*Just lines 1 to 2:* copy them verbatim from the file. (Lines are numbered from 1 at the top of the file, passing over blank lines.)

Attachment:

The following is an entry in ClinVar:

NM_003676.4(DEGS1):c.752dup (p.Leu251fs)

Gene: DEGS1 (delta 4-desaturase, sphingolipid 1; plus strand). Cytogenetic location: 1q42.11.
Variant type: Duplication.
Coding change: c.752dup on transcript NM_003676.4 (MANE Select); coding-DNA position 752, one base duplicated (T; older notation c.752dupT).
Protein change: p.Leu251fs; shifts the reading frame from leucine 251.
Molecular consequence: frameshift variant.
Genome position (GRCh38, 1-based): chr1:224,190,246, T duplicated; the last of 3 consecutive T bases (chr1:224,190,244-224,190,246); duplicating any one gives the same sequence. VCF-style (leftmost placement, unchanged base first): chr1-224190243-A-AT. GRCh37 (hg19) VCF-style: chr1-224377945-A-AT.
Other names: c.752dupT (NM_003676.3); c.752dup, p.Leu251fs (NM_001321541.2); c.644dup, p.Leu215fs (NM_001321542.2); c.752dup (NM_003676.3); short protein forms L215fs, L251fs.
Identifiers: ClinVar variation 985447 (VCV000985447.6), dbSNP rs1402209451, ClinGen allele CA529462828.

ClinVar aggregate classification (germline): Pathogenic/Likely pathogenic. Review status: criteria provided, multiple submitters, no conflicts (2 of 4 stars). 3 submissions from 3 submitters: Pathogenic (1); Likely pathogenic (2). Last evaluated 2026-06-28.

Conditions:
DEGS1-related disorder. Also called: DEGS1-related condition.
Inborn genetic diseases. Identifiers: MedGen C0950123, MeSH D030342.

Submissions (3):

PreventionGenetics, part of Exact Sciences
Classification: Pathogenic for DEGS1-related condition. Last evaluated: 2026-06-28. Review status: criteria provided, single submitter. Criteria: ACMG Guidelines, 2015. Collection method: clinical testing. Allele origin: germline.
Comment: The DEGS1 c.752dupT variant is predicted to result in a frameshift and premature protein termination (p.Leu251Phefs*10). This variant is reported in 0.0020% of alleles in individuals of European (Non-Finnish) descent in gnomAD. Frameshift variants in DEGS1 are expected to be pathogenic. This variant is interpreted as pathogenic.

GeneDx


The following is an entry in ClinVar:

NM_003676.4(DEGS1):c.752dup (p.Leu251fs)